Ancient Monuments

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Billia Fiold, enclosures, platforms and banks

A Scheduled Monument in West Mainland, Orkney Islands

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Latitude: 59.0137 / 59°0'49"N

Longitude: -3.3318 / 3°19'54"W

OS Eastings: 323618

OS Northings: 1014832

OS Grid: HY236148

Mapcode National: GBR L44X.8HK

Mapcode Global: WH69M.SPMW

Entry Name: Billia Fiold, enclosures, platforms and banks

Scheduled Date: 4 July 2014

Source: Historic Environment Scotland

Source ID: SM13448

Schedule Class: Cultural

Category: Prehistoric domestic and defensive: enclosure (domestic or defensive)

Location: Sandwick

County: Orkney Islands

Electoral Ward: West Mainland

Traditional County: Orkney


The monument comprises a complex of enclosures and banks on the summit of Billia Fiold, representing the remains of an upland settlement dating probably to the Bronze Age (between about 1800 and 800 BC). The well-preserved remains of numerous features are visible amidst heather and peat moorland over an area of approximately 0.5 hectares. A linear earth and stone bank running approximately NNE-SSW measures 3m wide and stands 0.2m high; it can be traced over a distance of at least 150m, fading out towards the lower slopes. This bank is situated immediately NW of several natural terraces which may have been used as platforms for buildings. Three groups of enclosures exploit the terraces. A sub-circular enclosure with an internal diameter of 26m, defined by a bank 3m wide and 0.2m high, adjoins and is roughly halfway along the linear bank. At its SW corner is a circular platform, 8m in diameter, which is defined by a low bank 0.6m wide and 0.1m high. To the NE, there is a cluster of two circular platforms, both 6m diameter and 0.6m deep, terraced into the slope, and a third, sub-rectangular platform, 13.3m NNW to SSE by 5.2m transversely. Of these, the second platform resembles a hut circle, its interior slightly hollowed, emphasising a low lip running around its circumference from NW to NE. Further scoops and terraces exist to the NNE and SW of the large enclosure, one of which may be evidence of a quarry. The monument lies at an altitude of around 55m above sea level, with the Burn of Cruland 200m to the E.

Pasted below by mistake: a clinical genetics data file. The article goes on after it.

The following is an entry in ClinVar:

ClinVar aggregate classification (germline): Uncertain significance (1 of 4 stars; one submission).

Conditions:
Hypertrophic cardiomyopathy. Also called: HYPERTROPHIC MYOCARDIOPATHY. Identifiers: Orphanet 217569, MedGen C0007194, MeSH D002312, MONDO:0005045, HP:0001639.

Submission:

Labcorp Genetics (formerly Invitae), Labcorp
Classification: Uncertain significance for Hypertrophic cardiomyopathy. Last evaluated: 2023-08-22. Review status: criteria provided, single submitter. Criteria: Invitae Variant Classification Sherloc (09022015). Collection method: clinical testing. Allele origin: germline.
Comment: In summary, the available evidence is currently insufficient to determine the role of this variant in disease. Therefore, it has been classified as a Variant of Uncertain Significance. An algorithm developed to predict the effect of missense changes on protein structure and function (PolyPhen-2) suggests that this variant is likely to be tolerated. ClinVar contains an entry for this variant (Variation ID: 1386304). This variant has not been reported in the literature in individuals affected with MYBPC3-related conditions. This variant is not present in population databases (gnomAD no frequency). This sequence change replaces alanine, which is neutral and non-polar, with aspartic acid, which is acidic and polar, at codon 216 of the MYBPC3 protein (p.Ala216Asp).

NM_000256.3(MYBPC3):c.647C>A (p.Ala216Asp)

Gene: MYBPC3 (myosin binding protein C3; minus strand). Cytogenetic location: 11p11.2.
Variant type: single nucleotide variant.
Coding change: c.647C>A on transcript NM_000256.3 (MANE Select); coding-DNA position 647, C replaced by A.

The scheduled area is irregular on plan to include the remains described above and an area around them within which evidence relating to the monument's construction and use is expected to survive, as shown in red on the accompanying map.

Source: Historic Environment Scotland

Statement of Scheduling

The monument is of national importance as a well-preserved group of features forming part of a relict prehistoric landscape with high potential to make a significant contribution to our understanding of the past. In particular, the monument has the potential to add to our understanding of upland settlement, agriculture and economy in the Bronze Age. The features at Billia Fiold are unusually diverse, including platforms and enclosures of different types, as well as field boundaries. As demonstrated at other sites in northern Scotland (such as Lairg in Sutherland), there is high potential for the survival of important archaeological and palaeoenvironmental evidence within the soil and peat deposits at Billia Fiold. This can enhance our understanding of the dating and development sequence of the site, the functions of the different elements and the relationships between them, and of changes in the landscape and environment in Orkney during prehistory. Due to more recent changes in land-use, the survival of prehistoric upland rural settlements is very rare in Orkney, which adds to the importance of the site at Billia Fiold. The loss of the monument would affect our ability to understand the development of agricultural practices and rural settlement in prehistoric Orkney, and the significant changes that occurred as the climate changed in northern Scotland.

Source: Historic Environment Scotland



RCAHMS records the monument as HY21NW 62


McCullagh and Tipping, R P J and R (eds) 1998, The Lairg Project 1988-1996: The Evolution of an Archaeological Landscape in Northern Scotland, Star Monogr, 3, Edinburgh.

Source: Historic Environment Scotland

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